25 years of the SSPX: part 5

A short history of the SSPX: Part 5


On January 5th, Cardinal Gagnon presents to the pope a mysterious 39-page report of which no copy was ever given to us. On February 2nd, the Archbishop announces in Flavigny before television cameras that he will consecrate three bishops on June 30th.

Our Australian seminary, Holy Cross, opens with 14 seminarians on the Feast of St. Joseph.

Rome is afraid. After a constant coming and going of negotiations, an obscure protocol is signed the 5th of May. The day after, the Archbishop discovers that there are no assurances that the conditions will be promptly fulfilled, and he decides to proceed to the consecrations of auxiliary bishops. It is a survival operation of tradition, absolutely justified by the unjust persecution of faithful Catholics and the betrayal of the faith by Roman authorities.

Econe, June 29th: at the priestly ordinations, the 2 faithful bishops, plus 173 priests who come from all over the world, impose hands on the ordinands. That very evening Rome makes a last attempt to avoid the consecrations, sending a beautiful black Mercedes to take the Archbishop on the spot to Rome.

On June 30th, 8,000 faithful witness the historical consecration of 4 Catholic bishops to continue the work of Archbishop Lefebvre. This heroic action made of him, Bishop de Castro Mayer, and the 4 young prelates, the first excommunicated of the post-conciliar era. The reasons for which the Church rewarded him greatly until the death of Pius XII were now the cause of his condemnation by the New Church.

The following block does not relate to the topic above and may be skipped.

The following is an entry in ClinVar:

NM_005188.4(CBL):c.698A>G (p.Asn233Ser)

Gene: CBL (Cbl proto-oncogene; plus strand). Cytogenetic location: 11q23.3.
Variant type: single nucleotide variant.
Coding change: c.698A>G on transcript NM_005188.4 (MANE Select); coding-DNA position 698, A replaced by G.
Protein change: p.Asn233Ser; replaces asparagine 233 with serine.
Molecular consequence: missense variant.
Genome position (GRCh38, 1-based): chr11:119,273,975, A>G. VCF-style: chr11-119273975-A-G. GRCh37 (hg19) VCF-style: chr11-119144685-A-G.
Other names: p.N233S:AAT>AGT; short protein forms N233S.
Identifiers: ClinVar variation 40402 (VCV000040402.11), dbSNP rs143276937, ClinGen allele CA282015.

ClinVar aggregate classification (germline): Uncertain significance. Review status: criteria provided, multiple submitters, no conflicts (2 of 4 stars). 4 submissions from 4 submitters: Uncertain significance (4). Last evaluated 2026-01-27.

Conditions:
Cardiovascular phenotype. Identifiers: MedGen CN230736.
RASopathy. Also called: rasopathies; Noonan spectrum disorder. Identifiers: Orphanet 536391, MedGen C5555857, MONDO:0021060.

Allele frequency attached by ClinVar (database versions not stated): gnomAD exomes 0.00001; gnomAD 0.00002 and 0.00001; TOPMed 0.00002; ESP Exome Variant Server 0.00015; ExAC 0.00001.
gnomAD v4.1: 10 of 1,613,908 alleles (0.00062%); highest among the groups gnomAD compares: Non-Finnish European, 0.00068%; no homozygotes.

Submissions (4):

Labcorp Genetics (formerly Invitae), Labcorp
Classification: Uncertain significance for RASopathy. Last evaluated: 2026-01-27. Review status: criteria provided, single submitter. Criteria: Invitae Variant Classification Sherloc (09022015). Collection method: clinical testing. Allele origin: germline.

Our bishops do not have vacation, they go immediately on long confirmation trips.

Bishop Williamson visits England, Ireland, South Africa, Zimbabwe, New Zealand, Australia, and Hawaii in the months following his consecration.

With the fresh chrism of consecration still on his hands, Bishop Fellay visits Asia and Australia. He finds an unexpected reception in Palayamkottai, India, where the traffic is stopped for the solemn procession in which he is driven in a triumphal carriage of stupendous form, much like the throne of an Indian maharajah, accompanied by a band and firecrackers. The locals are enchanted, the modernist bishop is not, and so he pressures the local police to forbid the confirmation ceremony.

Bishop Fellay must take refuge in the house of some Protestants, and finally he is allowed to visit the chapel for a few minutes escorted by the police. So much for post-conciliar tolerance and freedom of religion.

The seminary of Winona opens October 8th. In Australia, our sisters open a convent in Sydney.

On October 27th, Fr. Marchal, one of our young priests, dies in a car accident in France. During his seminary he devoted himself to the preparation of a booklet "The Society of Saint Pius X: A Work of the Church". In London and in Lourdes he exercised his apostolate and he still wrote another book on the Archbishop’s resistance.

November 23rd, death of Fr. Joseph Le Boulch, a Benedictine monk and spiritual director at Econe. A great preacher, very well known in religious communities and parishes in France, from 1937 onwards he undertook over 1,000 major preachings (retreats, missions, days of recollection). He joined Archbishop Lefebvre in 1975, leaving with the permission of the superiors his dear Landevennec, an ancient abbey with a history of 15 centuries.